Inside London City Airport’s Expansion Plans

As the popularity of London City Airport continues to grow, we decided to take look inside the Airport’s expansion plans.

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London City Airport wants an extra 110 flights per day. Photo: Mark Finlay/Flickr

In a draft master plan revealed Friday June 29th, London City Airport is looking to increase the number of flights to keep up with demand. Currently, the airport has a limit of 111,000 flights per year but wants to increase that number to 151,000 by 2035. This would be an increase of 36%, which equates to 110 additional flights per day.

Campaigners meanwhile have described the airports proposed plans as a “disaster for residents“. This is despite the promise that the expansion will create 2,500 new jobs. Airport chief executive Robert Sinclair was asked by the BBC about the proposal, and responded that,

“[the plan is a] “long-term vision for London City Airport, detailing how London’s most central airport can meet continued demand sustainably, create jobs and opportunities for east London, and support the capital as a major global city for tourism and business. These proposals reflect the airport’s changing role, with an increasing proportion of leisure passengers choosing the airport, and East London’s continued transformation.”

Local residents oppose the plan

Opposed to the airports’ expansion is Hacan East, a group made up of residents that live under London City Airport’s flight path.

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You can fly from London City Airport to New York on a BA A318. Photo: British Airways

When asked what local residents thought of the proposal, chairman of the group John Stewart told the BBC they were opposed to it, saying,

“For all its green talk, this plan would be disastrous for residents. Flight numbers could double from today’s levels. And, to rub in the pain, the airport is looking to ease the restrictions at weekends and in the early morning and late evening.”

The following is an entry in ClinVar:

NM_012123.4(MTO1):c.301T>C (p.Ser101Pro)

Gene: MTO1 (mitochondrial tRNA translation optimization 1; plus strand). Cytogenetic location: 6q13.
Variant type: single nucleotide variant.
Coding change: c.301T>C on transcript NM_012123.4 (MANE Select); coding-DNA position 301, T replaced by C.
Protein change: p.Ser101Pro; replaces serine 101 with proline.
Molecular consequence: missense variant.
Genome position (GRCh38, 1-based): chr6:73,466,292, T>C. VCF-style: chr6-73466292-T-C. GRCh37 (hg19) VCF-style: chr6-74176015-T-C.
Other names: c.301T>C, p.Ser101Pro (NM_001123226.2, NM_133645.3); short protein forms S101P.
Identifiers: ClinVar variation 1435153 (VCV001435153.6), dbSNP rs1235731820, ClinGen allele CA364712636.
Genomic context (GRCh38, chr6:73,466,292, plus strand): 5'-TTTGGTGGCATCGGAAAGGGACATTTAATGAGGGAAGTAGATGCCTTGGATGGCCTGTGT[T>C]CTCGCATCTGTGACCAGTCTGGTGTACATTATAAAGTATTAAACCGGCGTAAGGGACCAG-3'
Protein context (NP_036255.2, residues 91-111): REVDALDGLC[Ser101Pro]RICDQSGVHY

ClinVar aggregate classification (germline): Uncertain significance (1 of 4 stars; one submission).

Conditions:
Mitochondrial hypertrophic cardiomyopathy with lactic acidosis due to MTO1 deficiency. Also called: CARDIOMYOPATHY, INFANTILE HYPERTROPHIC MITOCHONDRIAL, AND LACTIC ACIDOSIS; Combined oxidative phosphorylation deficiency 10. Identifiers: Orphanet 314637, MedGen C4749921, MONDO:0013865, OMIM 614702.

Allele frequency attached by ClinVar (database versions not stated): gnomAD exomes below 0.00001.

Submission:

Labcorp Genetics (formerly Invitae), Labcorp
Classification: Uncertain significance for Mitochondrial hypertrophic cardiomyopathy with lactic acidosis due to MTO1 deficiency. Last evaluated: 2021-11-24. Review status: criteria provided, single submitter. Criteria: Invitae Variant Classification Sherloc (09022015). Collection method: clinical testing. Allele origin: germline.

The airport insists this would not be the case, as they intend to keep the eight-hour overnight closure w. They also say they would not allow any aircraft that are noisier than those already operating out of the airport.

Other parts of the master plan also describe how the airport will become more environmentally friendly by encouraging passengers to travel to and from the airport using public transport.

When was London City Airport opened?

London City Airport was built during the 1980s as a part of the regeneration of London’s Docklands. It was officially opened by Queen Elizabeth II in November 1987.

The airport became especially popular with business travelers after a light rail line to central London was opened in 2005.

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Landing at London City Airport is like landing on an aircraft carrier. Photo:Wikipedia

In fact, London City Airport became so popular with business flyers, British Airways started a daily service to New York JFK, with an all-business class configured 32 seat A318. Due to London City Airport’s steep approach, the Airbus A318 is one of the largest aircraft allowed to land there.

Former Swiss Airlines pilot Peter Koch, told the Sunday Times that landing at LCY was like trying to land on an aircraft carrier. He said, “You come in steeply, there’s not a lot of runway, little parking space and it’s surrounded by water.”

Often described as being the closest you can get to flying in a private jet, the British Airways A318 can make the trip from New York to London non-stop. However, due to headwinds, the flight to New York stops in Shannon, Ireland, to refuel.

While this might sound a little off-putting to some passengers who would prefer a non-stop flight, it actually is not that bad, as you can clear United States Customs & Immigration at Shannon Airport.

This means that when you land in JFK, you arrive as a domestic passenger, so there is no need to wait in all those long immigration lines.

When London City Airport first opened, 81% of all passengers were using the airport for business trips, while today that number has halved, after airlines discovered they could cater to people going on holidays.

In the summer you have flights to the popular holiday destinations of Malaga, Ibiza, Mallorca, and Skiathos. In the winter this then changes to Milan, Geneva, Zurich and  Chambéry Al Bains for skiing holidays.

Conclusion

Right now London City Airport’s expansion master plan will be studied for 12 weeks before any decisions are made and the proposals are put before the local council.